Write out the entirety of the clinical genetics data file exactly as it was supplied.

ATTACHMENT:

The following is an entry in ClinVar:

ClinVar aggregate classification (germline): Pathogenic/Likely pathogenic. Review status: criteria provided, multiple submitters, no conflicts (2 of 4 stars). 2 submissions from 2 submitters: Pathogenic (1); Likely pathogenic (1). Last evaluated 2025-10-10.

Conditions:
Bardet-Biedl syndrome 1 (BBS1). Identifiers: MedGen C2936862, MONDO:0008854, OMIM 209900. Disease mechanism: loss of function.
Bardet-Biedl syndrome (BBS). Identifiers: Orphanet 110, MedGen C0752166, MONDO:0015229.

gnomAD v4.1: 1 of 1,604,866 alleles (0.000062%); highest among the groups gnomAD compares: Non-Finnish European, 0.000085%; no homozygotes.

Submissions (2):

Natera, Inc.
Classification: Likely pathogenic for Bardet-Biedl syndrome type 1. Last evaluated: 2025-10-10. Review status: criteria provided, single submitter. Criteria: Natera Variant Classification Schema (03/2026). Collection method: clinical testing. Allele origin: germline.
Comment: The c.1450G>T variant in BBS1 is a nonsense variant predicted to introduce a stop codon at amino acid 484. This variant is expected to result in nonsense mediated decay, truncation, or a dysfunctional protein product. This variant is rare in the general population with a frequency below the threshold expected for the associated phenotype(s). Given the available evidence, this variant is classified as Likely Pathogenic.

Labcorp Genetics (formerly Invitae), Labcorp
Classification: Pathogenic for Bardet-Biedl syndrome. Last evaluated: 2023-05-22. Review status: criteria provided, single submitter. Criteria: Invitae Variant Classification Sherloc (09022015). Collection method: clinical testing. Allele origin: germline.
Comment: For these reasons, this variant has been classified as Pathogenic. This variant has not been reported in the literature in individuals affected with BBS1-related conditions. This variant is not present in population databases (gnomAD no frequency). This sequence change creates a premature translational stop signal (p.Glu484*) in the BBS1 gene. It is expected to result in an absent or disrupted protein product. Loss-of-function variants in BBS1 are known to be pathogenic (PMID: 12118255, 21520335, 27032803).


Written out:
The following is an entry in ClinVar:

ClinVar aggregate classification (germline): Pathogenic/Likely pathogenic. Review status: criteria provided, multiple submitters, no conflicts (2 of 4 stars). 2 submissions from 2 submitters: Pathogenic (1); Likely pathogenic (1). Last evaluated 2025-10-10.

Conditions:
Bardet-Biedl syndrome 1 (BBS1). Identifiers: MedGen C2936862, MONDO:0008854, OMIM 209900. Disease mechanism: loss of function.
Bardet-Biedl syndrome (BBS). Identifiers: Orphanet 110, MedGen C0752166, MONDO:0015229.

gnomAD v4.1: 1 of 1,604,866 alleles (0.000062%); highest among the groups gnomAD compares: Non-Finnish European, 0.000085%; no homozygotes.

Submissions (2):

Natera, Inc.
Classification: Likely pathogenic for Bardet-Biedl syndrome type 1. Last evaluated: 2025-10-10. Review status: criteria provided, single submitter. Criteria: Natera Variant Classification Schema (03/2026). Collection method: clinical testing. Allele origin: germline.
Comment: The c.1450G>T variant in BBS1 is a nonsense variant predicted to introduce a stop codon at amino acid 484. This variant is expected to result in nonsense mediated decay, truncation, or a dysfunctional protein product. This variant is rare in the general population with a frequency below the threshold expected for the associated phenotype(s). Given the available evidence, this variant is classified as Likely Pathogenic.

Labcorp Genetics (formerly Invitae), Labcorp
Classification: Pathogenic for Bardet-Biedl syndrome. Last evaluated: 2023-05-22. Review status: criteria provided, single submitter. Criteria: Invitae Variant Classification Sherloc (09022015). Collection method: clinical testing. Allele origin: germline.
Comment: For these reasons, this variant has been classified as Pathogenic. This variant has not been reported in the literature in individuals affected with BBS1-related conditions. This variant is not present in population databases (gnomAD no frequency). This sequence change creates a premature translational stop signal (p.Glu484*) in the BBS1 gene. It is expected to result in an absent or disrupted protein product. Loss-of-function variants in BBS1 are known to be pathogenic (PMID: 12118255, 21520335, 27032803).